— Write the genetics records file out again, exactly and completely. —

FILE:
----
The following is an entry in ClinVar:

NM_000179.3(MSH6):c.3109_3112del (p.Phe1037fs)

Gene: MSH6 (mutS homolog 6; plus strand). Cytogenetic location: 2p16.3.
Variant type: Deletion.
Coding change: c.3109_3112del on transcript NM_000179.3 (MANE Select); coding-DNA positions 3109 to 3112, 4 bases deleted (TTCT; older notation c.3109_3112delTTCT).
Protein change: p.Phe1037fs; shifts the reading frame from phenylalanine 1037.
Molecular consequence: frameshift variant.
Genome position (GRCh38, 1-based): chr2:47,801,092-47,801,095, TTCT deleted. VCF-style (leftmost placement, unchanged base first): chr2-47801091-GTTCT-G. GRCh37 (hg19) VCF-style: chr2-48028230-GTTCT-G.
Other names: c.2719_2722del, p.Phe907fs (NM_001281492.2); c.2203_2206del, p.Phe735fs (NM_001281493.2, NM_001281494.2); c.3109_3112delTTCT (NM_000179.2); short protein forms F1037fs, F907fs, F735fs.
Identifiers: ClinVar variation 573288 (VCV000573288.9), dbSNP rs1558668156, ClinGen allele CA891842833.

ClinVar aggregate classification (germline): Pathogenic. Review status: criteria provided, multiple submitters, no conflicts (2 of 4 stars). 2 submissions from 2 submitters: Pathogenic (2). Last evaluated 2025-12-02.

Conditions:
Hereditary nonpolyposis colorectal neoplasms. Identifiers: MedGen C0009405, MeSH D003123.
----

The following is an entry in ClinVar:

NM_000179.3(MSH6):c.3109_3112del (p.Phe1037fs)

Gene: MSH6 (mutS homolog 6; plus strand). Cytogenetic location: 2p16.3.
Variant type: Deletion.
Coding change: c.3109_3112del on transcript NM_000179.3 (MANE Select); coding-DNA positions 3109 to 3112, 4 bases deleted (TTCT; older notation c.3109_3112delTTCT).
Protein change: p.Phe1037fs; shifts the reading frame from phenylalanine 1037.
Molecular consequence: frameshift variant.
Genome position (GRCh38, 1-based): chr2:47,801,092-47,801,095, TTCT deleted. VCF-style (leftmost placement, unchanged base first): chr2-47801091-GTTCT-G. GRCh37 (hg19) VCF-style: chr2-48028230-GTTCT-G.
Other names: c.2719_2722del, p.Phe907fs (NM_001281492.2); c.2203_2206del, p.Phe735fs (NM_001281493.2, NM_001281494.2); c.3109_3112delTTCT (NM_000179.2); short protein forms F1037fs, F907fs, F735fs.
Identifiers: ClinVar variation 573288 (VCV000573288.9), dbSNP rs1558668156, ClinGen allele CA891842833.

ClinVar aggregate classification (germline): Pathogenic. Review status: criteria provided, multiple submitters, no conflicts (2 of 4 stars). 2 submissions from 2 submitters: Pathogenic (2). Last evaluated 2025-12-02.

Conditions:
Hereditary nonpolyposis colorectal neoplasms. Identifiers: MedGen C0009405, MeSH D003123.